29 June 2017

Dimcho Dimov v. Bulgaria no.2 (no. 77248/12)

The applicant alleged that the prison authorities had not done enough to protect him against a violent attack perpetrated by another inmate, even though they knew he was at risk. He also claimed that they had not provided him with adequate medical care for the injury he had suffered as a result of that attack.

As regards the attack perpetrated on the applicant: the application concerned a brief incident that took place after the two detainees had been separated following an previous incident. The applicant was taken back to his old group to fetch his belongings and the two prisoners got into an argument, and the other one punched the applicant on the jaw. The Court underlined that the mere fact that the guard did not react quickly enough to prevent the other prisoner from hitting the applicant cannot lead to the conclusion that the authorities failed in their obligation to take reasonable measures to protect him. The Court observed in this regard that “there is evidence both that the applicant provoked the other prisoner, and that the whole situation unfolded very quickly, with the other inmate apparently acting on the spur of the moment” (§65 – cf. contraTautkus v. Lithuania, no. 29474/09, § 58, 27 November 2012): “the applicant was supposed to return to his old wing for just a short while, and it was not obvious that the other prisoner, who had been admonished after the earlier alleged incident, would turn so violent so quickly.” (§66). What is more, the Court declared that it could not be said “that anxiety on the part of the applicant caused by a risk of further attacks by the other prisoner reached a level of severity that brought it within the scope of Article 3 of the Convention” (§67 – cf. contra Alexandru Marius Radu v. Romania, no. 34022/05, §§ 48-49, 21 July 2009). Last, the Court noted that “the prison authorities took measures to keep him apart from the other inmate after the incident, and indeed preventive measures had already been taken prior to that date with a view to his protection” (§67). Accordingly there had been no violation of Article 3.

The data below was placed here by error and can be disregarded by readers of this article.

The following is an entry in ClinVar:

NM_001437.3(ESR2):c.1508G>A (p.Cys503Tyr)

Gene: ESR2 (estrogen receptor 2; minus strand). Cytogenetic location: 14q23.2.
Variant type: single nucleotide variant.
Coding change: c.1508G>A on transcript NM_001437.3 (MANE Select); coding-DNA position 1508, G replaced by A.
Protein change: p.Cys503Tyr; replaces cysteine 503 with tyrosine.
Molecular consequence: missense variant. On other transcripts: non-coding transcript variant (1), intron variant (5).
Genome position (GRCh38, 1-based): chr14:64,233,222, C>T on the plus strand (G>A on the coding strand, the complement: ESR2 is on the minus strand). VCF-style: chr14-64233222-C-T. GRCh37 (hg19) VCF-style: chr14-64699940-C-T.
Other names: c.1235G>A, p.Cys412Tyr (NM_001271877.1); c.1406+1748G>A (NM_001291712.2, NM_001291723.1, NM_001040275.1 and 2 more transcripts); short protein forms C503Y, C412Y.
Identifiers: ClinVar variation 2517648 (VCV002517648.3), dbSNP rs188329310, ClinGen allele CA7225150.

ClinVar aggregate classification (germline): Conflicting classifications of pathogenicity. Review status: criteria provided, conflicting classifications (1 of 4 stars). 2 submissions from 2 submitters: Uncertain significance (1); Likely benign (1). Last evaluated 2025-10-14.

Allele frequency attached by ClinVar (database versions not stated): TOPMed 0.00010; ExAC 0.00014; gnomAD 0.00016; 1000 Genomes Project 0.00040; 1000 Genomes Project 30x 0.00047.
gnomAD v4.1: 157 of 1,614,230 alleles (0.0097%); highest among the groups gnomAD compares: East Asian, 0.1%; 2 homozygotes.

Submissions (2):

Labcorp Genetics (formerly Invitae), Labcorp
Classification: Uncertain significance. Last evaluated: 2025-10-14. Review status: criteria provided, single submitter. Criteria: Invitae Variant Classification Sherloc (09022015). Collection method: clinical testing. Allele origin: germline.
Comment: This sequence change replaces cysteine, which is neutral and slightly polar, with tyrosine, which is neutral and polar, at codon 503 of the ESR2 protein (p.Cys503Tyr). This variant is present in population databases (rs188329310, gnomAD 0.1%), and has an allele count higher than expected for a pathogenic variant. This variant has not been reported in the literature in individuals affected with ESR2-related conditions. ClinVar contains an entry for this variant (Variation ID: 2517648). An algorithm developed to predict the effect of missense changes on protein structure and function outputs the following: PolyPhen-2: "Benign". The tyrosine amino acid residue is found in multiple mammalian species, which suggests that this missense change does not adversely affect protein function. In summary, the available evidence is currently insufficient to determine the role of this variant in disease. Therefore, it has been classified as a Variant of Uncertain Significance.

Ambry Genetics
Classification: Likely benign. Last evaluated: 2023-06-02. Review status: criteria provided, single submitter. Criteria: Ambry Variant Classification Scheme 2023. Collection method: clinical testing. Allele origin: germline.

As regards the alleged failure to provide the applicant with timely and adequate medical care for the jaw fracture that he suffered following the incident with his co-detainee, the Court decided to reject this part of the complaint for non-exhaustion of domestic remedies. The Court acknowledged that that very few of the recent similar cases examined by Bulgarian administrative courts have resulted in awards of compensation, but insisted on the fact it could not “in itself mean that the applicant’s claim lacked a reasonable prospect of succeeding” (§75). The Court went on to note that he voluntarily withdrew the application he first brought before the Bulgarian administrative courts (§75). Therefore, the Court saw no particular circumstances capable of absolving the applicant from the obligation to exhaust domestic remedies.